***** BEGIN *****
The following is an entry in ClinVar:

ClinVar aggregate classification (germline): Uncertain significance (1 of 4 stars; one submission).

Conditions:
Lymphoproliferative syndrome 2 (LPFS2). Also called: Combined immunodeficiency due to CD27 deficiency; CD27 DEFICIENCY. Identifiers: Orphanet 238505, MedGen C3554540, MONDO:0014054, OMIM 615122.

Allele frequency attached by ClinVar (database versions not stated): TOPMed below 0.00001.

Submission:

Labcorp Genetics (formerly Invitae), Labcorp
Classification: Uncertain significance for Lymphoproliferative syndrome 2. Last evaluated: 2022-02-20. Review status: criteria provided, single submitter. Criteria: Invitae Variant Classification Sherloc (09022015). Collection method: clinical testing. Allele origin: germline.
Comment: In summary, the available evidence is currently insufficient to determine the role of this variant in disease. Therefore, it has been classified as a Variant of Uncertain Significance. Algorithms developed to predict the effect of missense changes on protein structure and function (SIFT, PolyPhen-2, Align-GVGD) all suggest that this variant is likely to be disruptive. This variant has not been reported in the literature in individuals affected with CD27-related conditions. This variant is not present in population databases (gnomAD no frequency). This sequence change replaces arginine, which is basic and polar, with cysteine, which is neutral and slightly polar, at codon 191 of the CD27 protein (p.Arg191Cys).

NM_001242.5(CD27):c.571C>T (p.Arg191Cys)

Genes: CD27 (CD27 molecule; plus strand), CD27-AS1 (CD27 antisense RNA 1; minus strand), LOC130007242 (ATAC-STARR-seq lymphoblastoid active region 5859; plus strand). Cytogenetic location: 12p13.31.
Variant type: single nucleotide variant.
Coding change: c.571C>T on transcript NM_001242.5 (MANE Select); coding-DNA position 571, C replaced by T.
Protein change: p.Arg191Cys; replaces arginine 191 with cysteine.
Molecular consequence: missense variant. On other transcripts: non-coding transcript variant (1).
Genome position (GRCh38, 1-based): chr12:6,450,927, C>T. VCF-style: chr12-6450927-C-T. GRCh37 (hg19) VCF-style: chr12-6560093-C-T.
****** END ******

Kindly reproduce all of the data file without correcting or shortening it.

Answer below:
The following is an entry in ClinVar:

ClinVar aggregate classification (germline): Uncertain significance (1 of 4 stars; one submission).

Conditions:
Lymphoproliferative syndrome 2 (LPFS2). Also called: Combined immunodeficiency due to CD27 deficiency; CD27 DEFICIENCY. Identifiers: Orphanet 238505, MedGen C3554540, MONDO:0014054, OMIM 615122.

Allele frequency attached by ClinVar (database versions not stated): TOPMed below 0.00001.

Submission:

Labcorp Genetics (formerly Invitae), Labcorp
Classification: Uncertain significance for Lymphoproliferative syndrome 2. Last evaluated: 2022-02-20. Review status: criteria provided, single submitter. Criteria: Invitae Variant Classification Sherloc (09022015). Collection method: clinical testing. Allele origin: germline.
Comment: In summary, the available evidence is currently insufficient to determine the role of this variant in disease. Therefore, it has been classified as a Variant of Uncertain Significance. Algorithms developed to predict the effect of missense changes on protein structure and function (SIFT, PolyPhen-2, Align-GVGD) all suggest that this variant is likely to be disruptive. This variant has not been reported in the literature in individuals affected with CD27-related conditions. This variant is not present in population databases (gnomAD no frequency). This sequence change replaces arginine, which is basic and polar, with cysteine, which is neutral and slightly polar, at codon 191 of the CD27 protein (p.Arg191Cys).

NM_001242.5(CD27):c.571C>T (p.Arg191Cys)

Genes: CD27 (CD27 molecule; plus strand), CD27-AS1 (CD27 antisense RNA 1; minus strand), LOC130007242 (ATAC-STARR-seq lymphoblastoid active region 5859; plus strand). Cytogenetic location: 12p13.31.
Variant type: single nucleotide variant.
Coding change: c.571C>T on transcript NM_001242.5 (MANE Select); coding-DNA position 571, C replaced by T.
Protein change: p.Arg191Cys; replaces arginine 191 with cysteine.
Molecular consequence: missense variant. On other transcripts: non-coding transcript variant (1).
Genome position (GRCh38, 1-based): chr12:6,450,927, C>T. VCF-style: chr12-6450927-C-T. GRCh37 (hg19) VCF-style: chr12-6560093-C-T.